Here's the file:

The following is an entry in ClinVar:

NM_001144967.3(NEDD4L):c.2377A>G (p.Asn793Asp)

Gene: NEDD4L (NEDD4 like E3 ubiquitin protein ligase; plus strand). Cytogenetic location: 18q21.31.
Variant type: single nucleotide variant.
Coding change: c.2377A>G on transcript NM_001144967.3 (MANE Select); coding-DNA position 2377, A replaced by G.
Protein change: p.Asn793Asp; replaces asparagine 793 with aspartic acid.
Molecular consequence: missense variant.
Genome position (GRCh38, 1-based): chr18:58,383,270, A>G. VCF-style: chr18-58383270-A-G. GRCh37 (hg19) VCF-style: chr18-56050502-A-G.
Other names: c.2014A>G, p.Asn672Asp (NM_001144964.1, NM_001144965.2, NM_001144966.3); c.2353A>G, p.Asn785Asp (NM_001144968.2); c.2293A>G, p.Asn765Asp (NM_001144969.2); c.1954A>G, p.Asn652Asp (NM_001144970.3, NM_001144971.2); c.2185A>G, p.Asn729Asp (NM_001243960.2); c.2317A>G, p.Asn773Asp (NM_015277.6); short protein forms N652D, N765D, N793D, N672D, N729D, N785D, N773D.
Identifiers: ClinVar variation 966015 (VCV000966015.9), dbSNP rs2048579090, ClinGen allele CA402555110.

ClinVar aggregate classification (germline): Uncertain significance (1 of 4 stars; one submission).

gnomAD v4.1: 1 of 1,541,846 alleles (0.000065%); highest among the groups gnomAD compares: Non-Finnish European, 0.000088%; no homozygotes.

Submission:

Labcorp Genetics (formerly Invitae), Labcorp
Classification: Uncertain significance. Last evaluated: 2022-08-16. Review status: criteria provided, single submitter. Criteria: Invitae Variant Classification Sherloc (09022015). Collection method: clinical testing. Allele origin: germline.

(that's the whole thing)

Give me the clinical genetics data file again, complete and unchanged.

The following is an entry in ClinVar:

NM_001144967.3(NEDD4L):c.2377A>G (p.Asn793Asp)

Gene: NEDD4L (NEDD4 like E3 ubiquitin protein ligase; plus strand). Cytogenetic location: 18q21.31.
Variant type: single nucleotide variant.
Coding change: c.2377A>G on transcript NM_001144967.3 (MANE Select); coding-DNA position 2377, A replaced by G.
Protein change: p.Asn793Asp; replaces asparagine 793 with aspartic acid.
Molecular consequence: missense variant.
Genome position (GRCh38, 1-based): chr18:58,383,270, A>G. VCF-style: chr18-58383270-A-G. GRCh37 (hg19) VCF-style: chr18-56050502-A-G.
Other names: c.2014A>G, p.Asn672Asp (NM_001144964.1, NM_001144965.2, NM_001144966.3); c.2353A>G, p.Asn785Asp (NM_001144968.2); c.2293A>G, p.Asn765Asp (NM_001144969.2); c.1954A>G, p.Asn652Asp (NM_001144970.3, NM_001144971.2); c.2185A>G, p.Asn729Asp (NM_001243960.2); c.2317A>G, p.Asn773Asp (NM_015277.6); short protein forms N652D, N765D, N793D, N672D, N729D, N785D, N773D.
Identifiers: ClinVar variation 966015 (VCV000966015.9), dbSNP rs2048579090, ClinGen allele CA402555110.

ClinVar aggregate classification (germline): Uncertain significance (1 of 4 stars; one submission).

gnomAD v4.1: 1 of 1,541,846 alleles (0.000065%); highest among the groups gnomAD compares: Non-Finnish European, 0.000088%; no homozygotes.

Submission:

Labcorp Genetics (formerly Invitae), Labcorp
Classification: Uncertain significance. Last evaluated: 2022-08-16. Review status: criteria provided, single submitter. Criteria: Invitae Variant Classification Sherloc (09022015). Collection method: clinical testing. Allele origin: germline.